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Biden Administration Weighs Nationwide Ban On Gas Stoves

Millions of Americans may soon find themselves in “not stove season.”

According to a source, the Biden administration is mulling a statewide ban on gas stoves, citing the dangerous emissions emitted by the appliances.

According to Bloomberg, the Consumer Product Safety Commission is considering taking action after recent studies revealed that emissions from the gadgets can cause health and respiratory concerns.

“This is a hidden hazard,” CPSC Commissioner Richard Trumka Jr. told the outlet. “Any option is on the table. Products that can’t be made safe can be banned.”

According to reports from organizations such as the American Chemical Society and New York University Law School’s Institute for Policy Integrity, gas stoves emit pollutants such as nitrogen dioxide, carbon monoxide, and fine matter at levels deemed unsafe by the Environmental Protection Agency and the World Health Organization.

Gas stoves were also connected to respiratory illnesses, cardiovascular difficulties, cancer, and other health problems in the investigations.

According to a paper published last month in the International Journal of Environmental Research and Public Health, gas stoves are responsible for more than 12% of childhood asthma cases.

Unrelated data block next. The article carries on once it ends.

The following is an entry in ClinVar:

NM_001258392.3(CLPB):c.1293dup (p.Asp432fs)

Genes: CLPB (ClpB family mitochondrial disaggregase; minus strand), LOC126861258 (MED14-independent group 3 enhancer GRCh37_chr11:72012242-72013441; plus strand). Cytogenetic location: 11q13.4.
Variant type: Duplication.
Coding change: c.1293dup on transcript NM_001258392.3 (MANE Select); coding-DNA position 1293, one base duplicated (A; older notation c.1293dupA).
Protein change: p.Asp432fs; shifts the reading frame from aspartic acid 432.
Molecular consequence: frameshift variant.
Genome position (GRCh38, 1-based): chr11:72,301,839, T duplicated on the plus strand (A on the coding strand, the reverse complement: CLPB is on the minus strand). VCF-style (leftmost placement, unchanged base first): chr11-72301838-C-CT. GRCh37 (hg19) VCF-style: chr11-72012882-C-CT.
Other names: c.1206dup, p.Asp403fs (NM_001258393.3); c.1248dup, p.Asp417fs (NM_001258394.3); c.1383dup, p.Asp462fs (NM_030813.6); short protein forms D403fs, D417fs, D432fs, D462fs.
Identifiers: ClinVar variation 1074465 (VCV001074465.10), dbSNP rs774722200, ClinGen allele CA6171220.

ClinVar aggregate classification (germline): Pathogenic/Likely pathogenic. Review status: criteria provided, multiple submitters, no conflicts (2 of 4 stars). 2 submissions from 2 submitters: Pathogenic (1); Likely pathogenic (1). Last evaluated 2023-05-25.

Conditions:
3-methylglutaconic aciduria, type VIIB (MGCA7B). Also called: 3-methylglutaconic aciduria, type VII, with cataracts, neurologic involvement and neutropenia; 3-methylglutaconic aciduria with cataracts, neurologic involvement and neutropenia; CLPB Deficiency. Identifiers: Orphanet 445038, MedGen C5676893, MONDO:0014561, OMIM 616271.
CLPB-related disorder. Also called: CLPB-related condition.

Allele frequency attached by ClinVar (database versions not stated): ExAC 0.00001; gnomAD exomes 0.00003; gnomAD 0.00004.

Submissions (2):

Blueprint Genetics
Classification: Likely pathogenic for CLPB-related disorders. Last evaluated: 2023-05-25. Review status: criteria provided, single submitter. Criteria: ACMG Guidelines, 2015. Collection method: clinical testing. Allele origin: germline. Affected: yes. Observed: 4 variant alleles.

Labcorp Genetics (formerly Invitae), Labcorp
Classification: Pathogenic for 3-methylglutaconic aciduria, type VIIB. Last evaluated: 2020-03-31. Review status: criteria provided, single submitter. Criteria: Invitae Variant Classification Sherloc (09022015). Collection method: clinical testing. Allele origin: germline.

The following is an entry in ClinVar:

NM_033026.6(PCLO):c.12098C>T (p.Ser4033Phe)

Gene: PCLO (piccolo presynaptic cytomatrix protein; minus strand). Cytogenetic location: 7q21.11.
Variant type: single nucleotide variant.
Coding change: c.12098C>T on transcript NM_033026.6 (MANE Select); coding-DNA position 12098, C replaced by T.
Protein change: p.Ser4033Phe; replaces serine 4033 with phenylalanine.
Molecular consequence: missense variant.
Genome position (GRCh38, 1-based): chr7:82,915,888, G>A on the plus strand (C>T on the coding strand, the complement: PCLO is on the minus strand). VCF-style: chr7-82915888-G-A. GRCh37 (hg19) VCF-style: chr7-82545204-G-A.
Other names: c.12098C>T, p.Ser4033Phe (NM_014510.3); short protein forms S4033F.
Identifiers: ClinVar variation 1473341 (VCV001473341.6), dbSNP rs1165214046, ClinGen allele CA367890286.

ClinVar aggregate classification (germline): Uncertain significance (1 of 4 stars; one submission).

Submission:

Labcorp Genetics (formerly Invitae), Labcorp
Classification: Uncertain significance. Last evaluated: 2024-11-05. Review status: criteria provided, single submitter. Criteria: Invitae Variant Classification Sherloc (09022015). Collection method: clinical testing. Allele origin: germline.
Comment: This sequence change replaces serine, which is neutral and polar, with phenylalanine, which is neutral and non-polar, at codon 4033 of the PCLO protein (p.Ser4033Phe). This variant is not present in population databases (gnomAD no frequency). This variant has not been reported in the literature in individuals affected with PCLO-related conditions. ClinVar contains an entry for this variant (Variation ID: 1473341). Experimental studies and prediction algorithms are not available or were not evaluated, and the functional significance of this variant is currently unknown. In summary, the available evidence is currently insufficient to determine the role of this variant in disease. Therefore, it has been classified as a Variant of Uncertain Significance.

“There is about 50 years of health studies showing that gas stoves are bad for our health, and the strongest evidence is on children and children’s asthma,” Brady Seals, a manager in the carbon-free buildings program at the nonprofit clean energy group RMI and a co-author of the study, told Bloomberg. “By having a gas connection, we are polluting the insides of our homes.”

The CPSC might enforce emissions regulations instead of prohibiting the manufacture or importation of gas stoves, according to Trumka.

He expects the agency to invite public comment on gas stove hazards later this year.

Sen. Cory Booker (D-NJ) and Rep. Don Beyer (D-VA) wrote to the EPA in December, pleading with it to take action against the appliances, claiming they constitute a “cumulative burden” on minority and low-income homes.

The association that represents gas stove manufacturers such as Whirlpool claims that cooking on any type of stove emits dangerous pollutants.

“Ventilation is really where this discussion should be, rather than banning one particular type of technology,” said Jill Notini, a vice president with the Association of Home Appliance Manufacturers.

“Banning one type of a cooking appliance is not going to address the concerns about overall indoor air quality,” she added. “We may need some behavior change, we may need [people] to turn on their hoods when cooking.”

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